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Letters of Appreciation on the Third Anniversary of the Greek-Turkish Aid Program.

May 22, 1950

Dear Governor Griswold:

On this third anniversary of the adoption by Congress of the Greek-Turkish aid program, it is appropriate that public recognition be given to the men and women who, in the critical Greek situation, have been instrumental in carrying the policy thereby inaugurated through to its present success.

Your name stands out among those of the many devoted public servants who have labored tirelessly to win the victory for freedom in Greece. Initiation of the Greek aid program involved the planning, organization and setting in motion under emergency conditions of a large-scale undertaking for which there was little precedent in the history of United States operations overseas. Your enterprise and executive talent enabled you to carry out this task promptly and efficiently, your energy and vision gave the program its original impetus and direction, it was under your firm guidance that the program was carried successfully through the first fourteen months of its application. You may take justifiable pride in the part you have played in this positive and significant achievement of American foreign policy.

Very sincerely yours,


[Honorable Dwight P. Griswold, 2101 Third Avenue, Scottsbluff, Nebraska.]

Dear Ambassador MacVeagh:

On this third anniversary of the adoption by Congress of the Greek-Turkish aid program, I desire to express once again the Government's appreciation of your important role in the conception of that program and in its inauguration with respect to Greece.

At a very early date you recognized and brought to the Government's attention the significant part which Greece was likely to play in postwar developments. After the liberation of Greece from Axis domination, your intimate knowledge of that country, derived from long years of devoted service there, enabled you to detect and point out with great clarity the symptoms of a deteriorating situation which, if not arrested, would have had calamitous consequences not only for Greece but also for general security in broader areas.

As a friend of Greece and as a loyal and distinguished American public servant, I know that you must be deeply gratified, as I am, by the positive results of our Greek aid program.

Very sincerely yours,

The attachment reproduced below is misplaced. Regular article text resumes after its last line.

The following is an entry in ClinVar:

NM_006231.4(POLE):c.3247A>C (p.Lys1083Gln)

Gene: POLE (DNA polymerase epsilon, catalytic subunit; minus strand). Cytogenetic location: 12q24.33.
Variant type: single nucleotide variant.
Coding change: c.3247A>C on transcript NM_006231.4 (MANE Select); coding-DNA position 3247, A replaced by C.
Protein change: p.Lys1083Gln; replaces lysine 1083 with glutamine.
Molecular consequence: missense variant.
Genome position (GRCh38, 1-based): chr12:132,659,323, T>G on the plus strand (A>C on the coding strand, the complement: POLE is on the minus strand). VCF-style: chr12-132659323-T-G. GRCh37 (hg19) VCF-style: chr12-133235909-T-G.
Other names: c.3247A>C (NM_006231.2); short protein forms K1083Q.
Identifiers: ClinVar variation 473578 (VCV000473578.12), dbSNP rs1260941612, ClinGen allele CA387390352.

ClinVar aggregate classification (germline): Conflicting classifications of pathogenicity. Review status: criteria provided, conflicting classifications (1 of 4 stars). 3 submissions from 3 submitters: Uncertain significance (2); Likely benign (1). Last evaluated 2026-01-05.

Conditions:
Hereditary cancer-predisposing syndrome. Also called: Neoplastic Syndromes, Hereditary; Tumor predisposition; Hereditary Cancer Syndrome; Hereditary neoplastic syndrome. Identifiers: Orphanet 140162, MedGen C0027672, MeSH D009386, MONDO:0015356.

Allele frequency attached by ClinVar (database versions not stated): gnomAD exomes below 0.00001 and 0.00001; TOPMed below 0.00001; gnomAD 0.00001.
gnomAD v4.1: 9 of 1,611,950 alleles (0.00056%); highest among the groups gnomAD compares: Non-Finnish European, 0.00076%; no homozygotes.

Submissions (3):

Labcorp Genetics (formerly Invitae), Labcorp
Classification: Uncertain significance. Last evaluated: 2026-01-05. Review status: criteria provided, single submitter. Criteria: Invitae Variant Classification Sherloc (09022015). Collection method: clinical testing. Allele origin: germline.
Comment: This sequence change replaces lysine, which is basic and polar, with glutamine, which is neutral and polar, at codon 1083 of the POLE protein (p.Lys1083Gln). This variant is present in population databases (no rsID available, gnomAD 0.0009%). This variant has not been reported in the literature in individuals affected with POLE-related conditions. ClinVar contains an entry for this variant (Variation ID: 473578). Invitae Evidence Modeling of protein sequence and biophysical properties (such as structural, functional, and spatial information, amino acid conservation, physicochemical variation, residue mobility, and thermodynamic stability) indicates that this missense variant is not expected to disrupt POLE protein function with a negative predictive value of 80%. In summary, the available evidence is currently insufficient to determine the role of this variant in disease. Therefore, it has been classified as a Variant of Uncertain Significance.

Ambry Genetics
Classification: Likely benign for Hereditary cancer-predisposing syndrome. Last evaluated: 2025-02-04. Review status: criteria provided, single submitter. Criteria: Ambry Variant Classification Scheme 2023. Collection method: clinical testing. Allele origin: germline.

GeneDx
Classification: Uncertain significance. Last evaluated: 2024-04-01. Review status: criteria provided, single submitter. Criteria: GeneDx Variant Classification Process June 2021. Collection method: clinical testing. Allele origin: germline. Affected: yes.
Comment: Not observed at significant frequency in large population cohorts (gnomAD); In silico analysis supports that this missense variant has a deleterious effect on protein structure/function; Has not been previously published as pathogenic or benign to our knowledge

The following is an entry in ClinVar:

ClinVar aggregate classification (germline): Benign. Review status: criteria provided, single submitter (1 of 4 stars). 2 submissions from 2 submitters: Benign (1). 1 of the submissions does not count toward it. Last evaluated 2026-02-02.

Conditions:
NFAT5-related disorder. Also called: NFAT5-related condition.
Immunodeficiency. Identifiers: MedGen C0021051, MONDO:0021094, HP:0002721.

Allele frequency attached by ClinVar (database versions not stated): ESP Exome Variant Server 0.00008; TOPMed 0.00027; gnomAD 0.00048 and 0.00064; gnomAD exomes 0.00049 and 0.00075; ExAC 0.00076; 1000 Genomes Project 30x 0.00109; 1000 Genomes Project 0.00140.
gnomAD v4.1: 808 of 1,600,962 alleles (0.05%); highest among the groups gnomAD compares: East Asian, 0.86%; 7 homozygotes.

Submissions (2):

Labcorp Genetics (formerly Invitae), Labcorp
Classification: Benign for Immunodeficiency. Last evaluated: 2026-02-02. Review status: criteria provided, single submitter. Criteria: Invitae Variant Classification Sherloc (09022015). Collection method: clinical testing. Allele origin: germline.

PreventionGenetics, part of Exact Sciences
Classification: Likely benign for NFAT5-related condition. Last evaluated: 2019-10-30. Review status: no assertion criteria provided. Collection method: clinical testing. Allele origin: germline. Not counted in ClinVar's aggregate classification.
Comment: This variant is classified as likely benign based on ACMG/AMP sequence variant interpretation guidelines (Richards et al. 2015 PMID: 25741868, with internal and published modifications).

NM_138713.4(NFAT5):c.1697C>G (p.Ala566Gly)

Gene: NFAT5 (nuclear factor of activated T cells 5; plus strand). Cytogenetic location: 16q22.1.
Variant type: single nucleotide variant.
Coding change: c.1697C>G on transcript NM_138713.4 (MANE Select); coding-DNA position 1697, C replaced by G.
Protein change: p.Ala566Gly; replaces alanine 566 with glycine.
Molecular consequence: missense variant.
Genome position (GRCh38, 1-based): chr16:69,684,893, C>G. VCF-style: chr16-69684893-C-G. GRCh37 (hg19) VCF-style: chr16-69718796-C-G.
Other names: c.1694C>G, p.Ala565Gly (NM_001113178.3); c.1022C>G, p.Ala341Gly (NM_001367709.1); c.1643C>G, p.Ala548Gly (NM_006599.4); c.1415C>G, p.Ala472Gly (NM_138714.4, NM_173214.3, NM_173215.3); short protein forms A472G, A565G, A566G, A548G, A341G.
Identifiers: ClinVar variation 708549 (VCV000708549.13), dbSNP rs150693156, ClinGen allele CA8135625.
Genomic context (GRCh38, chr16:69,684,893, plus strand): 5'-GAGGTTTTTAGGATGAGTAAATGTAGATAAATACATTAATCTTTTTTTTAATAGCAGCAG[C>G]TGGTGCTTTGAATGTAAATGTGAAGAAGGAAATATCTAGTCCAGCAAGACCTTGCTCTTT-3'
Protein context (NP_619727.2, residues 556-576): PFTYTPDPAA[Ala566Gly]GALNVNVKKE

[Honorable Lincoln MacVeagh, American Ambassador, Lisbon, Portugal.]

Dear Ambassador Grady:

The third anniversary of the approval by Congress of the Greek-Turkish aid program provides an appropriate occasion to extend congratulations and to express the appreciation of the Government to the many American men and women in both the civilian and armed services who have contributed to the achievements of that program in Greece. In 1947, Greece stood on the brink of disaster, the countryside ravaged and the population cruelly terrorized by communist bands whose objective, disguised by false slogans, was to deliver that strategic outpost of freedom into foreign hands. To the ruins of war and occupation, which the Greek people with the help of their wartime allies were striving to repair, were added the mounting ruins of communist-instigated civil strife. The communist challenge to Greece threatened not only the independence of that country but the basic right of nations and of individuals to work out their own destinies in their own way.

That we have been successful in helping the Greek people meet that challenge has been due in no small measure to your farsighted diplomacy and executive vigor as Ambassador and Chief of the American Mission for Aid to Greece during the past two years and to the teamwork you have promoted among the many American officials and employees in Greece.

The fine performance of these devoted public servants and the leadership you have exercised provide an inspiring example of the effectiveness of democracy in action at the service of peace.

Very sincerely yours,


[Honorable Henry F. Grady, Department of State.]

Dear General Van Fleet:

On this third anniversary of the adoption by Congress of the Greek-Turkish aid program I am happy to express the Government's appreciation of the distinguished services you have rendered in furthering American policy in Greece.

The nature of the guerrilla warfare launched by international communism against the people of Greece and the character of the Greek terrain posed unique strategic, tactical and logistic problems for the Greek national forces. Your high military skill, inspiring personality and ability to work in close harmony with your Greek, British and American colleagues contributed greatly to the ultimate success of the valiant Greek forces in overcoming all obstacles and winning through to victory.

This victory has preserved the freedom of Greece and enhanced the security of the United States and of the free world.

Very sincerely yours,


[Lieutenant General James A. Van Fleet, Chief, JUSMAPG, American Embassy, Athens, Greece.]

Note: Governor Dwight P. Griswold served as Chief of the American Mission for Aid to Greece from June 1947 until September 1948.

Lincoln MacVeagh served as Ambassador to Greece in 1943 and 1944.

Henry F. Grady served as Ambassador to Greece from June 1948 until June 1950, and was appointed to take over the post of Chief of the American Mission for Aid to Greece after Governor Griswold's resignation became effective.

The appointment of Lt. Gen. James A. Van Fleet as Director of the Joint United States Military Advisory and Planning Group in Greece was confirmed by the Senate on February 18, 1948.

Harry S Truman, Letters of Appreciation on the Third Anniversary of the Greek-Turkish Aid Program. Online by Gerhard Peters and John T. Woolley, The American Presidency Project https://www.presidency.ucsb.edu/node/230661

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